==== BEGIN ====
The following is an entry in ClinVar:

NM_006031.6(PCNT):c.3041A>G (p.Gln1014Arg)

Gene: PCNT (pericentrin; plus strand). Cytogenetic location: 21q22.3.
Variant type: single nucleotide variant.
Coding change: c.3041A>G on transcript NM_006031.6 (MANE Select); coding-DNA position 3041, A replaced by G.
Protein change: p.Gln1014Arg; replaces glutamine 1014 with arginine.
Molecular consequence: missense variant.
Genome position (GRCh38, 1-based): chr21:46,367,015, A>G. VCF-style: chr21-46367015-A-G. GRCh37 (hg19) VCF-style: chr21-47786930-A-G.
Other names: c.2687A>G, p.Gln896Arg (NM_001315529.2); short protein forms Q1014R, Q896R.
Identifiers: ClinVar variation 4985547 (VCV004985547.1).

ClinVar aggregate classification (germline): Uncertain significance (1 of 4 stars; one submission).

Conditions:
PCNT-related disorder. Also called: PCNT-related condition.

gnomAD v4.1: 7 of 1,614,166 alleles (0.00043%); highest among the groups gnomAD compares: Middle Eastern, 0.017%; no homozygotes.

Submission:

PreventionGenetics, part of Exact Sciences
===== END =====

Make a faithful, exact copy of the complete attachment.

The following is an entry in ClinVar:

NM_006031.6(PCNT):c.3041A>G (p.Gln1014Arg)

Gene: PCNT (pericentrin; plus strand). Cytogenetic location: 21q22.3.
Variant type: single nucleotide variant.
Coding change: c.3041A>G on transcript NM_006031.6 (MANE Select); coding-DNA position 3041, A replaced by G.
Protein change: p.Gln1014Arg; replaces glutamine 1014 with arginine.
Molecular consequence: missense variant.
Genome position (GRCh38, 1-based): chr21:46,367,015, A>G. VCF-style: chr21-46367015-A-G. GRCh37 (hg19) VCF-style: chr21-47786930-A-G.
Other names: c.2687A>G, p.Gln896Arg (NM_001315529.2); short protein forms Q1014R, Q896R.
Identifiers: ClinVar variation 4985547 (VCV004985547.1).

ClinVar aggregate classification (germline): Uncertain significance (1 of 4 stars; one submission).

Conditions:
PCNT-related disorder. Also called: PCNT-related condition.

gnomAD v4.1: 7 of 1,614,166 alleles (0.00043%); highest among the groups gnomAD compares: Middle Eastern, 0.017%; no homozygotes.

Submission:

PreventionGenetics, part of Exact Sciences